Zero Trust is a security model based on the principle of “never trust, always verify”. It operates under the assumption that threats can exist both outside and inside the network. This approach involves strict identity verification, micro-segmentation of networks, and minimal privilege access control to minimize the attack surface.

With a significant increase in remote work and cloud-based services, more and more organizations are adopting Zero Trust models to secure their networks against potential internal and external threats. Zero Trust models are increasingly integrated into cloud services, providing enhanced security for cloud-based assets and data.

Implementing robust Identity and Access Management (IAM) systems is crucial in a Zero Trust framework. This includes the use of multi-factor authentication and continuous monitoring of user activities. Dividing networks into smaller segments or zones helps control user access and reduce the impact of potential breaches.

Ensuring all endpoints are secure and compliant with security policies is vital in a Zero Trust environment.

By 2026, 10% of large enterprises are expected to fully implement mature Zero Trust programs, up from less than 1% currently.

Increased Pressure in Regulation and Compliance

The Securities Exchanges Commission has recently filed a lawsuit against SolarWinds and its former CISO Timothy G. Brown for fraud and failures in internal control. This case, which broke on October 30, 2023, underscores the growing importance of transparency and accountability in managing cybersecurity risks.

Global Data Protection Laws

Countries around the world continue to adopt and update data protection regulations, creating a patchwork of compliance requirements. Over 80 countries have established data protection regulations, complicating compliance. Notably, the GDPR in the EU and the CCPA in California have set precedents that others are following. Regulations on cross-border data transfers are getting stricter, forcing companies to reassess their data processing and storage practices.

Sector-Specific Regulations

Compliance costs are rising with regulations, especially in the financial or healthcare sectors. These sectors are experiencing increased regulatory scrutiny. For example, HIPAA in the healthcare sector and various financial regulations require strict data protection measures. Industries are adopting specific cybersecurity standards, like the Payment Card Industry Data Security Standard (PCI DSS) in retail, to address unique risks.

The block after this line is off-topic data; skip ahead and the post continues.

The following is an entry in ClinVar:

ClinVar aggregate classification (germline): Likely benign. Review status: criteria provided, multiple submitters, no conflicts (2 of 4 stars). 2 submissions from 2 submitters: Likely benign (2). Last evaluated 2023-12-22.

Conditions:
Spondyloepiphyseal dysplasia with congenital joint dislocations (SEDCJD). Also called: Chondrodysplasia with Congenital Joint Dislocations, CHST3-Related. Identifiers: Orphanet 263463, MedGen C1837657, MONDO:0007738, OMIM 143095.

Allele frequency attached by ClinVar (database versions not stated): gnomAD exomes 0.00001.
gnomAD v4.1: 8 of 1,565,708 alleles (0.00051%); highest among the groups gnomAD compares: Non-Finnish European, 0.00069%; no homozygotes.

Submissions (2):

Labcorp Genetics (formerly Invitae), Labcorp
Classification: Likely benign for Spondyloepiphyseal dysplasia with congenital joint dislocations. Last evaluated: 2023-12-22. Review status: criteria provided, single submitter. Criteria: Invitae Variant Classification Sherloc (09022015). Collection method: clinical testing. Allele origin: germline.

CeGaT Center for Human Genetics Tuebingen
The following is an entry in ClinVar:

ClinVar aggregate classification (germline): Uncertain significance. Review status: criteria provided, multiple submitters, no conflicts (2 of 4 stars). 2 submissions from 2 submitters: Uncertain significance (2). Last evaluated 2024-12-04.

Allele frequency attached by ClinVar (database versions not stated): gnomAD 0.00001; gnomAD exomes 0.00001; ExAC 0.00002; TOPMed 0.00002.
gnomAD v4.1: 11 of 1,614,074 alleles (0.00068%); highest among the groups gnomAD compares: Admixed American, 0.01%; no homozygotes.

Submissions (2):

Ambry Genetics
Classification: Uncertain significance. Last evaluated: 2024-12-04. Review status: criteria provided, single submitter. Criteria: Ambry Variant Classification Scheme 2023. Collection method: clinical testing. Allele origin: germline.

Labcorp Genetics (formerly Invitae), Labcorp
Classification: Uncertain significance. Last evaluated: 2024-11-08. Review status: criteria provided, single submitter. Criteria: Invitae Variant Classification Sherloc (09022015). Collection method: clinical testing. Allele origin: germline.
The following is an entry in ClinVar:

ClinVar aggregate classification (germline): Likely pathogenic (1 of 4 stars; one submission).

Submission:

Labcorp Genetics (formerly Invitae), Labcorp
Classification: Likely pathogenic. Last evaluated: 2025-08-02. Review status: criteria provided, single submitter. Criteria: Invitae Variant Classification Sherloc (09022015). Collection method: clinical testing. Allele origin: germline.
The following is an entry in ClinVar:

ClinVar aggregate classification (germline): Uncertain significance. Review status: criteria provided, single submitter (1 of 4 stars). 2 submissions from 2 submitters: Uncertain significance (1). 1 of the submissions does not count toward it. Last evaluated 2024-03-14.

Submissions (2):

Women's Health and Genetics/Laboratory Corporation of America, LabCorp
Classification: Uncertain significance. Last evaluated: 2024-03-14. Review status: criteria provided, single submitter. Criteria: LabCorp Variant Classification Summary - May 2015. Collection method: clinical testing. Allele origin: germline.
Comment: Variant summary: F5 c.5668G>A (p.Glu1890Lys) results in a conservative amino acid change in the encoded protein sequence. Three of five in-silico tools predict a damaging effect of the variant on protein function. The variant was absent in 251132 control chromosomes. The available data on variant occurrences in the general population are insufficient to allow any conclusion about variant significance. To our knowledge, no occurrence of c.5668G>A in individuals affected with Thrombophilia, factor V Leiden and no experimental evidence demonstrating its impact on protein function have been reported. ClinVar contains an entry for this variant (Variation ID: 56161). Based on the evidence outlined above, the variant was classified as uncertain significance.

Implementation of the AI Act, NIS2 Directive, and DORA

The AI Act aims to ensure the safety, transparency, and accountability of AI systems, categorizing AI applications based on risk.

The NIS2 Directive, which expands the scope of the original NIS, covers a broader range of sectors and demands stricter security and incident reporting requirements. Its implementation is scheduled for October 2024.

The Digital Operational Resilience Act, mainly impacting the financial sector in the EU, focuses on strengthening digital operational resilience.

Conducting regular audits is essential to ensure compliance with various regulations and identify areas for improvement.

Training and educating employees on compliance requirements and best practices are vital, especially in sectors with specific regulatory demands.

Appointing DPOs, particularly for GDPR compliance, helps monitor and manage data privacy responsibilities.

As seen above, implementing technological solutions such as data encryption, identity and access management, and continuous monitoring can help meet regulatory requirements.


The cybersecurity landscape in 2024 presents a complex array of challenges and opportunities. It requires vigilance, adaptability, and strategic foresight from professionals.

For CISOs and cybersecurity professionals, understanding these trends and implementing strategic measures are essential to stay ahead in this dynamic field. As threats evolve and regulatory landscapes change, the need for adaptability, proactive planning, and continuous learning has never been more critical. By embracing these changes, cybersecurity professionals can not only protect their organizations but also leverage these challenges as opportunities for growth and innovation.

To navigate these complexities, seeking expert advice can be invaluable. We invite you to consult the experts at Stroople, who can provide tailored support for your cybersecurity and compliance needs.

Contact us to learn more about how we can support your organization’s cybersecurity journey.